Beyond Truth vs. Fiction
Table of Contents
Untitled / Gretel Ehrlich
The white row of mountain teeth chatters. Between morning and nothing, snow melts.
On an Ordinary Monday Morning / Joshua Wolf Shenk
I am five in this metaphor, not, say, two, because it is not, quite, fatal to my imagination. But it is on the edge of danger. I always feel on the edge of drowning in what I want to know.
Thinking It Was Something You Could Hunt And Kill / Lina Ferreira
“It’s like one of those jelly-thick postinsomnia dreams,” she’ll explain later, “Where you wake inside a dream exhausted and sleepless and can neither fall back into the sleep of sleep, or wake from it.”
Diaphoresis / Margo Jefferson
He could be floating alone in a cosmos of his own design. His lips are parted. (Humming, breathing, as he sweats). He’s possessed by his music. In a state of ecstatic -- let us use the Greek word for sweat -- diaphoresis.
Remarks are Not Literature or The Very Last Interview / David Shields
Can we please, please, please—not stop talking, please—but stop thinking about the world in such black-and-white terms?
Walk with Snowy Things / Lia Purpura
A vision is nothing a person chooses – a vision comes flying, comes landing, unwalled, light laved if you make of yourself a hospitable place that won’t melt a thing, step on, step over, or proceed with the business of a day, which so often means: nothing to see here, keep going, enough with the stopping and sniffing, move on.
Advice to an Honorable Man / Jerald Walker
You would have done as well to say a group of women pulled you inside the restroom and held you captive, since that would have been just as unbelievable, even though something like that actually happened to you when you were nine.
What We Have Lost Because We Did Not Know To Ask / Inara Verzemnieks
It’s the absence of what he once thought he knew that he now tracks, like the sun’s corona, visible only during an eclipse. Is the sky really still the sky if all the clouds are gone? Why can’t a dead birch leaf also be a fallen apple? If I am 16, then why are my hands withered and spotted, like fruit left too long in the sun?
The Exciting or Opiatic Effects of Certain Words / Mary Cappello
Is it possible to identify words that at one time made us happy exclusive of “candy”? And how about words that exert a drone or din? Just as worry is easier to bear in a particular place, so worry is easier to bear surrounded by particular words. Can words in themselves have this power or does it depend on the quality of the air through which words move?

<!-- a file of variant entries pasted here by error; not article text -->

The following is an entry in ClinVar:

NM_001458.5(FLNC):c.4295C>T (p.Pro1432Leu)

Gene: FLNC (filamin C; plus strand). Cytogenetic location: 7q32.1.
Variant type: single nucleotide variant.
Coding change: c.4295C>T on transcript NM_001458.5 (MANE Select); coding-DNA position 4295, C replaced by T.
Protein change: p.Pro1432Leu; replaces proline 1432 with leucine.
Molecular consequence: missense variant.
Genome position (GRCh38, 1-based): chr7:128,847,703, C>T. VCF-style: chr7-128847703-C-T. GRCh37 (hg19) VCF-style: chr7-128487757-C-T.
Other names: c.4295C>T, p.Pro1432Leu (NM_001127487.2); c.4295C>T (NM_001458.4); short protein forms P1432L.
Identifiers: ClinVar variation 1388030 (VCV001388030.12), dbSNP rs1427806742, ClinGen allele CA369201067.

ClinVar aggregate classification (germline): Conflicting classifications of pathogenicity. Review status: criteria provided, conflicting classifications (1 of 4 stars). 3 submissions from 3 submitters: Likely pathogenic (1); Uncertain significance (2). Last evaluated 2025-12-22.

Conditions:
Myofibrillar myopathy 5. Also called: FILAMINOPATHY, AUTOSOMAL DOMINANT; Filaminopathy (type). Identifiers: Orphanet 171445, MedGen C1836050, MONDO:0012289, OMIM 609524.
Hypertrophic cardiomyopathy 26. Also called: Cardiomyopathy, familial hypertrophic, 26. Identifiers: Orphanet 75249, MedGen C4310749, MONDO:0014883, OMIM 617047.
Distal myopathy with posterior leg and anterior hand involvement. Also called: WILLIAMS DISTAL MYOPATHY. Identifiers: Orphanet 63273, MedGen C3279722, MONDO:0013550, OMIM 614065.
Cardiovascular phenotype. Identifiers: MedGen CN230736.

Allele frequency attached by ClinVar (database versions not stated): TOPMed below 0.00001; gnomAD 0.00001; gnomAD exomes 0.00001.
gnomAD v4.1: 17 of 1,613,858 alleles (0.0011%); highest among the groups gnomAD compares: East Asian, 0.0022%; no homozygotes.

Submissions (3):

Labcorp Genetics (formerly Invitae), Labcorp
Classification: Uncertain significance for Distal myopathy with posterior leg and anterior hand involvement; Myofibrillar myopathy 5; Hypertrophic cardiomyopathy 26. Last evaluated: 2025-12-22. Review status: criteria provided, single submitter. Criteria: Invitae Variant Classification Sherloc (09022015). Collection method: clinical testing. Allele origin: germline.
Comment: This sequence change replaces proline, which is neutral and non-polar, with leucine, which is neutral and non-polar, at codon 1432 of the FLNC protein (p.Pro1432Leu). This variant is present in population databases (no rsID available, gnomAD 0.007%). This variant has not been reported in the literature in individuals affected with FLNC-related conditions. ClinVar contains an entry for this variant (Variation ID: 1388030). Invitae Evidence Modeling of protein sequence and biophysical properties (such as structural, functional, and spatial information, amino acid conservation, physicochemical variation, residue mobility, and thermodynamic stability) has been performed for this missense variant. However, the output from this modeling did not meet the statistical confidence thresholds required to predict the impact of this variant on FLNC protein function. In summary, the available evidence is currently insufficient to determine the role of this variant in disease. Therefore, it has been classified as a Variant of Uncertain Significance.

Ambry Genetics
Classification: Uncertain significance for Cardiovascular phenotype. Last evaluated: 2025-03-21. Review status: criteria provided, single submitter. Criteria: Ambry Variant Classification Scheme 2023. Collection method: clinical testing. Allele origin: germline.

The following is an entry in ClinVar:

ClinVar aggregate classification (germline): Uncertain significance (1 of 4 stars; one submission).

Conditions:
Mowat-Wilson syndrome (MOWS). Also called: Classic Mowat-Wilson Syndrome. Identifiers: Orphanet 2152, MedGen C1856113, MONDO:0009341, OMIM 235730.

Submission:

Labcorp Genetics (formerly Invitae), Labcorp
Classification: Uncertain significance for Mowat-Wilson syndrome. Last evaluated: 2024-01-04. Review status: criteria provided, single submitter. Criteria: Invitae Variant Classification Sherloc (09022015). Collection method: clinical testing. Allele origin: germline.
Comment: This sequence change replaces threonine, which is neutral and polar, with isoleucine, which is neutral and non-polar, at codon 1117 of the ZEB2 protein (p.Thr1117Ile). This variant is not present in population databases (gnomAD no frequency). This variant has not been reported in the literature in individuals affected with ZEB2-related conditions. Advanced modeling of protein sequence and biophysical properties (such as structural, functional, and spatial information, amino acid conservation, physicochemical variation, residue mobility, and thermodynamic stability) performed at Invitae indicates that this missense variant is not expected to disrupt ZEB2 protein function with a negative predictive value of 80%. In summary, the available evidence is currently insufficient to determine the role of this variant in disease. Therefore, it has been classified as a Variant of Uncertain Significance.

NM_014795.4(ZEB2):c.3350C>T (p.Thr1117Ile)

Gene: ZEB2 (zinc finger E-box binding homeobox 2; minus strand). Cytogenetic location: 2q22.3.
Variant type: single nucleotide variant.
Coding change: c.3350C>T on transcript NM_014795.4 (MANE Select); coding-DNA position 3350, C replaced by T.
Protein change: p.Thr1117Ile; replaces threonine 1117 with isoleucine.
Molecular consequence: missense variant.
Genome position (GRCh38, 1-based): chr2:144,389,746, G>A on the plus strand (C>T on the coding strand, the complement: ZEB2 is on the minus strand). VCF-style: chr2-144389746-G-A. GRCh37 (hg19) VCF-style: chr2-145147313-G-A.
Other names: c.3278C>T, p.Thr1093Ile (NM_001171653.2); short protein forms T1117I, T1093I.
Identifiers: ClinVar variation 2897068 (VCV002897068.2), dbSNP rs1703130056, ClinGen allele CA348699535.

You Can Choose What You Remember / Nicole Walker
I could, if I wanted to, remember how we argued over the word “collateral.” You insisted it came from the idea to collect. That collateral couldn’t be avoided. I argued that no, collateral is what you owe me. If I don’t take out any loans, no one will be hurt accidentally. You didn’t understand. You brought up Iraq. I brought up gambling in Wendover, Nevada.
Most thinking persons understand that a floating island will, by its very nature, hover around the borders of the archipelago below, and occasionally will even float beyond those invisible boundaries out to the ocean. It’s rather like a child riding her rubber alligator in a swimming pool; you don’t expect her to stay in one place. To insist on pinpointing exact coordinates is as pointless as expecting the shouting of opposing facts to cease by those nations claiming ownership of these islands.
A might be for Apples: Three objects in the After-Normal / David Carlin
Decomposition could also mean to unwrite a book. To sing an opera back to nothing. To edit is to compose by decomposing. Every composite requires an opposite. Two taps forward, one finger on delete. Besides, it all depends which way you look at it and who you are.
Blainsong / Ander Monson
“I am mostly pretty sure that I will never die. If I pay little enough attention to it I can stop time.”
Water for Roots / Harrison Candelaria Fletcher
“. . . what I was trying to see is a kind of resilience rising up from hard ground and harvested perfectly with the shutter blade click these run-on words are reaching through distance like water for roots but let me explain . . .”